Lisa Crispin has written an excellent article about defect tracking in agile environments. The article is a couple of months old now, but if you haven’t read it yet, you definitely should! I particularly like the perspective that Mary Poppendieck offers in the article…
Since Quality is Not Negotiable, and since defects in both XP and Scrum are meant to be dealt with immediately, there is a good argument to be made for doing away with any type of automated tool-based defect tracking.
One team I coached really struggled with this. They were working on the first every agile project in their organization and none of the team members had any prior experience with agile or with test-driven development. It was a small project, but management wanted to do things “right”. They had a team room, a cross-functional team, short iterations, etc. etc.
One member of the team was a person who was their Quality Assurance expert. This person was extremely capable: able to write excellent test scripts (in Excel) and able to think carefully about quality. However, the organization was not set up to support an agile approach to quality: QA folks were measured on how many defects they found and logged in their defect tracking system.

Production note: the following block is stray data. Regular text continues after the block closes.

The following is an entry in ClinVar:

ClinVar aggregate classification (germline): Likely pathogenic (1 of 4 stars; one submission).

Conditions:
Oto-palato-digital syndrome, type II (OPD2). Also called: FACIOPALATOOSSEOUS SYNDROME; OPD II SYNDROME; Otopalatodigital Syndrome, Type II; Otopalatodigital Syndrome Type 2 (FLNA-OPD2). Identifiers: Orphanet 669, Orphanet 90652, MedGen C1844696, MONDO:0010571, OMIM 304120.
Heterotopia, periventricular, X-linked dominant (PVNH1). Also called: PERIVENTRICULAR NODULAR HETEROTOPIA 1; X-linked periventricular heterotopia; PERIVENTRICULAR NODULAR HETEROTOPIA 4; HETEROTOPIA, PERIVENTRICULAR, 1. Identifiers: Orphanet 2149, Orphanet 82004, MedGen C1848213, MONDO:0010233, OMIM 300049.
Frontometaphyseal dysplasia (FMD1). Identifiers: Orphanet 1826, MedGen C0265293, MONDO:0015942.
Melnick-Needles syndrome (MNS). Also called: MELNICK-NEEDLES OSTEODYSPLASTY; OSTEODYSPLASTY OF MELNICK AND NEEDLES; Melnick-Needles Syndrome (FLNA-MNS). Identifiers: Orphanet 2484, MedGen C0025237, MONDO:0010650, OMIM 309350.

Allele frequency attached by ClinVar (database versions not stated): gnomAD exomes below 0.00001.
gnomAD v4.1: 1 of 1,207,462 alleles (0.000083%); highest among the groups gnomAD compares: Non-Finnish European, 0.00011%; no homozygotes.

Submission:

Since the team had decided to use test-driven development, they soon found that they had an odd question: when does incomplete work become defective work that needs to be logged? In other words, since the tests are written first and they start out by failing, and since this is normal and happens for every single feature, exception condition and even method of code, tracking all these as “defects” would be meaningless. So how do you decide that something is a defect instead of test-driven work that just isn’t yet making the tests pass?
After a great deal of discussion and confusion and consternation, we finally agreed to a simple and effective practice: inside of an iteration, any issues or problems that come up are written on the whiteboard. The whiteboard needs to be clear by the end of the iteration. If it is not, then the items that are still there are logged into the defect tracking system. These items also become top priority for the next iteration. As well, any items which had non-passing tests by the end of the iteration were also put into the defect tracking system and became top priority for the next iteration.
This helped… and we only ended up with at most one or two items at the end of each iteration that could be logged… and often there were no known defects.
This was legitimately painful for the QA person whose defect logging rates went way down. Fortunately, since this was a pilot project, it was easy to explain to management what was going on. This is a very good example of how a management practice that makes a lot of sense in a non-agile environment becomes a huge obstacle in an agile environment.